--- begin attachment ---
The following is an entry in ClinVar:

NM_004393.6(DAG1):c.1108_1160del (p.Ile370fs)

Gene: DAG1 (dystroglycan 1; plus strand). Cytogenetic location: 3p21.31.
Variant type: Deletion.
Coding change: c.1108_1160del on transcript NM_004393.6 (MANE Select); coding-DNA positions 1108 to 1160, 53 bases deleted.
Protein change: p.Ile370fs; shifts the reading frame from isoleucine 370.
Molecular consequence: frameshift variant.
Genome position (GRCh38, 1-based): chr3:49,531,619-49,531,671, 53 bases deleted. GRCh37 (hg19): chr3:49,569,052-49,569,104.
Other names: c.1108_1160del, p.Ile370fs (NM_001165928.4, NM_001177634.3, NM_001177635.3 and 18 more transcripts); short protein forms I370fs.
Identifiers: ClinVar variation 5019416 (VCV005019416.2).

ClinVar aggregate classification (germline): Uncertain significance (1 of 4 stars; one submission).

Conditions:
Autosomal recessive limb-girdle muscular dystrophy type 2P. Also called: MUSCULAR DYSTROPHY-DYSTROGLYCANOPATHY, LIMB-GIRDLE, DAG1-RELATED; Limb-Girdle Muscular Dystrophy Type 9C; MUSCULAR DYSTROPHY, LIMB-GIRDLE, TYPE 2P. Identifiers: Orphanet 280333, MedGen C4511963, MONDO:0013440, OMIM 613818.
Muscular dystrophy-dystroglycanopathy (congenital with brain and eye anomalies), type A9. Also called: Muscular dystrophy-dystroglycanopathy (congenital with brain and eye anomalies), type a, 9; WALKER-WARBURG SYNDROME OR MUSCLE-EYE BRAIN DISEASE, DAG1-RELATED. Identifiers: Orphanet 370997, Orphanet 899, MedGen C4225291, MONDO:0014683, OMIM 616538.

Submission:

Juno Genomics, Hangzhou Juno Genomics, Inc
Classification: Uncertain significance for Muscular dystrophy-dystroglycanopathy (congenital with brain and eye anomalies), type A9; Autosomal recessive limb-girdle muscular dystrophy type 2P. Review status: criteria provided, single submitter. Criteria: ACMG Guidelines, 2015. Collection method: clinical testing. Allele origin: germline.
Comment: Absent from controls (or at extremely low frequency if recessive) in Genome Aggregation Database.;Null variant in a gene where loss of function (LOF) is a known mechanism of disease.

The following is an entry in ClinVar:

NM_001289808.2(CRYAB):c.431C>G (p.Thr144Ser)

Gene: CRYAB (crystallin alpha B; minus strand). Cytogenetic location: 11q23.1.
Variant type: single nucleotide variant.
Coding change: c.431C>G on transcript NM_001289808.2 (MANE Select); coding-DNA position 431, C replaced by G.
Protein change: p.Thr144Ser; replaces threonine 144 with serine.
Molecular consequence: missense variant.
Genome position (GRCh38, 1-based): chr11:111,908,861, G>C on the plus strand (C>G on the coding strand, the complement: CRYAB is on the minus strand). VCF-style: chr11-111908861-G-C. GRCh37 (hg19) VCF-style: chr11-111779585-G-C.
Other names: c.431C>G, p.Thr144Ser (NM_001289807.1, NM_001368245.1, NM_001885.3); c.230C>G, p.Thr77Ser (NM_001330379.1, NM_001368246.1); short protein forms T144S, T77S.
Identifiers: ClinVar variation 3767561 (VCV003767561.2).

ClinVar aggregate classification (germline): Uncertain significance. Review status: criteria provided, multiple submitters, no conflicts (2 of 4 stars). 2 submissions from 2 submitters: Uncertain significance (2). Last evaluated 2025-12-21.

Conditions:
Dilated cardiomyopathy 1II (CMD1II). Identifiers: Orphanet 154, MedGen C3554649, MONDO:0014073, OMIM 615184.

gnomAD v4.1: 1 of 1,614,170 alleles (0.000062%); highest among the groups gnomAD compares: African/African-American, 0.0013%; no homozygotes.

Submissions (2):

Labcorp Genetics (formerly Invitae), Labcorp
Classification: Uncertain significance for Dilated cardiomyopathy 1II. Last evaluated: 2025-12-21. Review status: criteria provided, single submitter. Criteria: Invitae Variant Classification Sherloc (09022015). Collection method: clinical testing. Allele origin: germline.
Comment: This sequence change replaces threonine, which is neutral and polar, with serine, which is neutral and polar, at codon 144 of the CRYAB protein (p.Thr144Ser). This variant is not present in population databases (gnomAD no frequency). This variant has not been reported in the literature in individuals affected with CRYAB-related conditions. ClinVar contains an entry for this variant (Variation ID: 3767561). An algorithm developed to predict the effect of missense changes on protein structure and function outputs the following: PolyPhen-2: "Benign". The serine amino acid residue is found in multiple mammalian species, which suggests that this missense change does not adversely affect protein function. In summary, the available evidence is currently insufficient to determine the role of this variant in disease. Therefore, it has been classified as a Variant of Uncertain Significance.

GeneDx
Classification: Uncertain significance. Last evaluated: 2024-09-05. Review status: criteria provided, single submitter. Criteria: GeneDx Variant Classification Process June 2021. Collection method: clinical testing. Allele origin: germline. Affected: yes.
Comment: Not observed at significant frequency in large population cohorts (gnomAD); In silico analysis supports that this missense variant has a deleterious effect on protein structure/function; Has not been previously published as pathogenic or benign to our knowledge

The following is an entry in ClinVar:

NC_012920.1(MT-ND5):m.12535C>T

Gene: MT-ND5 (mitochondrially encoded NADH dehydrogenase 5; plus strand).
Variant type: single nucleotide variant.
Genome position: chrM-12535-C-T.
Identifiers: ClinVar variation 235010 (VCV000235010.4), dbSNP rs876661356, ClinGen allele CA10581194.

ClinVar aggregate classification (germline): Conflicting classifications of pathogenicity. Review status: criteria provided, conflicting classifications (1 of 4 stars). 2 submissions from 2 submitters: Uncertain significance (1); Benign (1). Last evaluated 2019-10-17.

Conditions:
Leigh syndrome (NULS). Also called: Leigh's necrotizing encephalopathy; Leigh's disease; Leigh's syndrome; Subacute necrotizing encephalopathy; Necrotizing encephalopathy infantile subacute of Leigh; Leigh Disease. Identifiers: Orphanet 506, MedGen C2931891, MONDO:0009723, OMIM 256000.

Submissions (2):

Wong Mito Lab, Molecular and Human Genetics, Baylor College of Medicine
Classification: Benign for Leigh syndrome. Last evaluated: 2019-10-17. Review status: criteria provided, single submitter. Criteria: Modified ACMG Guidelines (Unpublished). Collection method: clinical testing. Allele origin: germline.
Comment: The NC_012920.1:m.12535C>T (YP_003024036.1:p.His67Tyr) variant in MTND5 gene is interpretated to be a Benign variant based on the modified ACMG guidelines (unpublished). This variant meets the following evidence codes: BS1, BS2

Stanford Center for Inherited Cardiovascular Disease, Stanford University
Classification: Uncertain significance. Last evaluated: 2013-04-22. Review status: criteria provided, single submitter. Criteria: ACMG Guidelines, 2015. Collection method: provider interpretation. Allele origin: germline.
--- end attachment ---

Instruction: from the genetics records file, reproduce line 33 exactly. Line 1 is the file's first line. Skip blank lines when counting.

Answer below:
Submissions (2):